9. To help keep my pieces in place I use a bit of tape on the back of each piece to keep them from sliding.
  10. Hang & Enjoy!!


Another really fun feature to this quick & cheap project is that it folds up to store really easily, so we can use it again next year! 

Price Breakdown:
Since I used boxes that were going to be thrown away, and other materials I already had literally lying around my craft table…it was FREE!!!! 

And did you notice a hint for tomorrow’s crafty post in the photos above?  Yep, check back tomorrow for another reuse project.

DIY – Lining Envelopes – Making Templates

One of the simplest and most cost-effective ways to jazz up your DIY invitations, thank you notes, save the dates, etc. is with lined envelopes.  I used liners to take “just ok” but economical Michael’s Thank You notes to the next level (you can see them in this post) but since I’ve been asked several time how to line an envelope and where to find templates, I decided to just create a post on making your own template for lining envelopes and list out the best resources I’ve found.

There are quite a few DIY guides out there to how to make envelope liner templates, and I’ve used quite a few of them.

  • This one from Being Crafty has quite a few references to helpful templates
  • Paper-Source is of course the go-to for premade liner templates sized to match their envelope stock.  They sell the liner templates in a package that contains the 4-bar, A2, A6, A7, A9, 5 3/4″ square and 6 1/2″ square templates.  They are made from a sturdy plastic and if you plan to use either Paper Source or Waste Not Paper envelopes the $9.50 is worth it for a perfect match.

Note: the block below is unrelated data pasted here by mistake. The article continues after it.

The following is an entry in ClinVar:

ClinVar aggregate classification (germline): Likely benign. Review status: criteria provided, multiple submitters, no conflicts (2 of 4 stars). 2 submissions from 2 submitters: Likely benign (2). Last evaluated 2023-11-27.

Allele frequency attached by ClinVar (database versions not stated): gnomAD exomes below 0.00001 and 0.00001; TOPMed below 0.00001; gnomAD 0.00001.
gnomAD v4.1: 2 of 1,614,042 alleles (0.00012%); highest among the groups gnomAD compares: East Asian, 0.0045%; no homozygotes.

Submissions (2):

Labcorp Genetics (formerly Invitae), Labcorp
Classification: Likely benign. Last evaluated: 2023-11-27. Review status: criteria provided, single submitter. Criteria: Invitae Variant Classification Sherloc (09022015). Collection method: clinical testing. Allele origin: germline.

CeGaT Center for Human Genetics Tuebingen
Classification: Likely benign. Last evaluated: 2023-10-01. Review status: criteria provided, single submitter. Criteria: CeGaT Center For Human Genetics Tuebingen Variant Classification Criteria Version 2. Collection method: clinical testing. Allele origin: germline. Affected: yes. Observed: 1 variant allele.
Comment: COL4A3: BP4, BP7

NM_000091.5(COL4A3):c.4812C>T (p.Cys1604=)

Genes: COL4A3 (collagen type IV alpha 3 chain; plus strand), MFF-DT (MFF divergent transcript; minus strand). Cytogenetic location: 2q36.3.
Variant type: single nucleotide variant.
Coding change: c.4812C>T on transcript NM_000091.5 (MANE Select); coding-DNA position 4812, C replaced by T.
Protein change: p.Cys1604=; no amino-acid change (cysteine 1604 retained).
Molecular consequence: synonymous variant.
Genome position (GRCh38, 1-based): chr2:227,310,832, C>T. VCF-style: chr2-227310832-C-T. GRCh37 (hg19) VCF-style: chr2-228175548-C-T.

• Paper-Source also sells precut envelope liners in quite a few prints and solids (for those who want the look with less work). These will also fit Waste Not Paper envelopes as well.
  • For the really custom look, You can also create your own envelopes with the Paper Source envelope template kit.  This $15.00 kit also contains sturdy plastic templates for 4-bar, A2, A6, A7 and 5 3/4″ square envelope sizes.  I’ve used these to make envelopes from old maps and lined them with a solid paper that turned out really cute.

But what happens when you don’t live near a Paper-Source, and don’t have time to have the templates shipped to you?  Or what do you do if you have envelopes with square flaps?  or pointy flaps?  Then you do what I’ve done several times through the wedding planning process, make your own template!  It’s really not hard at all….

Tools Needed to create Envelope Liner Template:

  • A piece of Stencil Plastic or other clear plastic to make liner template
  • Black Sharpie Marker
  • Scissors
  • Kraft Knife & cutting pad

Materials Needed for Lining Envelopes:

  • White School Glue Stick or Double Sided tape
  • Printed Paper for liners (a thinner paper works best, I used thin scrapbook paper or a thicker wrapping paper)
  • Envelopes to be lined
  • Kraft Knife & cutting pad
  • Bone folder
  • Optional heavy books to hold paper still

Instructions for Creating  your template:
The one thing I like to do when I’ll be using a particular sized liner over and over is to create the template in a bit more sturdy fashion to keep the wear and tear to a minimum.

  1. Take one envelope and place it on a firm surface like a cutting mat.
  2. Place the sheet of stencil plastic over the envelope, tape it to your table to help hold it in place if needed.
  3. Using the Sharpie marker start tracing around the inside of the flap on the inside where the glue-line stops.  This will allow the liner to fit right below the sticky part that seals the envelope.  Follow the glue line to the outside edge of each envelope.
  4. Next trace just inside of the bottom edge of the envelope.
  5. Finally place a ruler to connect the top lines with the bottom line.  Move this line just inside the outside edge of the envelope to allow the liner to slide down inside the envelope.  Repeat on the other side.
  6. Cut out the liner and label your template with a sharpie so you’ll have it handy next time you need to line a new envelope of this size

TY_002

Instructions for Using an Envelope Liner Template:
Paper Recommendations & Notes: